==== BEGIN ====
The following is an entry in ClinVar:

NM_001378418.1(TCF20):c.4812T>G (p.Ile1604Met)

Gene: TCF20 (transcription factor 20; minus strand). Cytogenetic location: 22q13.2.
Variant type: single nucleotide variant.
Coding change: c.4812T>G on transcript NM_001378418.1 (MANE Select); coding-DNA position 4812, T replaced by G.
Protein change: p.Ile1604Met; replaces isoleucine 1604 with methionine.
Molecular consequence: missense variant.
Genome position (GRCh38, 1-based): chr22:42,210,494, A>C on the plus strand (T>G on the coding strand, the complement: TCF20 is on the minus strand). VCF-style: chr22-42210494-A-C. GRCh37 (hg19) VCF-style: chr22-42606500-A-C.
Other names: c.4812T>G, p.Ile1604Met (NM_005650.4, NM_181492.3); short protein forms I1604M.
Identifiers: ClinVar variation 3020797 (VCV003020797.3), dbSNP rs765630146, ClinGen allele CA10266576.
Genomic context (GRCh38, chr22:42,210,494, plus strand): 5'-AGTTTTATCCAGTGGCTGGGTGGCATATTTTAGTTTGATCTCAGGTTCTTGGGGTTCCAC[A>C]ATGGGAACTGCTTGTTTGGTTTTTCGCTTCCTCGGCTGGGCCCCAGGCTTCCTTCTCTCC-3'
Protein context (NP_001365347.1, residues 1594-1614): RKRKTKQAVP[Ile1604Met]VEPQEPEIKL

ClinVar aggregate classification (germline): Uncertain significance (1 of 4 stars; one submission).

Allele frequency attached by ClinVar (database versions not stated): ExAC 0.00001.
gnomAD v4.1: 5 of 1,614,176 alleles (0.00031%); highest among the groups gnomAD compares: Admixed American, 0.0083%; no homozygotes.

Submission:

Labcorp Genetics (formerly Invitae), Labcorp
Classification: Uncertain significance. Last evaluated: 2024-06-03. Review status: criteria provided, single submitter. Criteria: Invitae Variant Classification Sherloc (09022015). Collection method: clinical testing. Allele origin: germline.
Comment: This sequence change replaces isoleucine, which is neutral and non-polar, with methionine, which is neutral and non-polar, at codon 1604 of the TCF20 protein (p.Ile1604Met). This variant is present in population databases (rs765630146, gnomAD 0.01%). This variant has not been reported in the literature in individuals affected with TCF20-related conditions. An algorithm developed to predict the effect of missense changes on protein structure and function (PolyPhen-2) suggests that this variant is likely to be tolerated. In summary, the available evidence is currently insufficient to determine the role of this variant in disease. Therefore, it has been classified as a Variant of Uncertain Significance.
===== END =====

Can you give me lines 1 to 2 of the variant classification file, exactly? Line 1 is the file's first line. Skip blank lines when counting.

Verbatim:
The following is an entry in ClinVar:

NM_001378418.1(TCF20):c.4812T>G (p.Ile1604Met)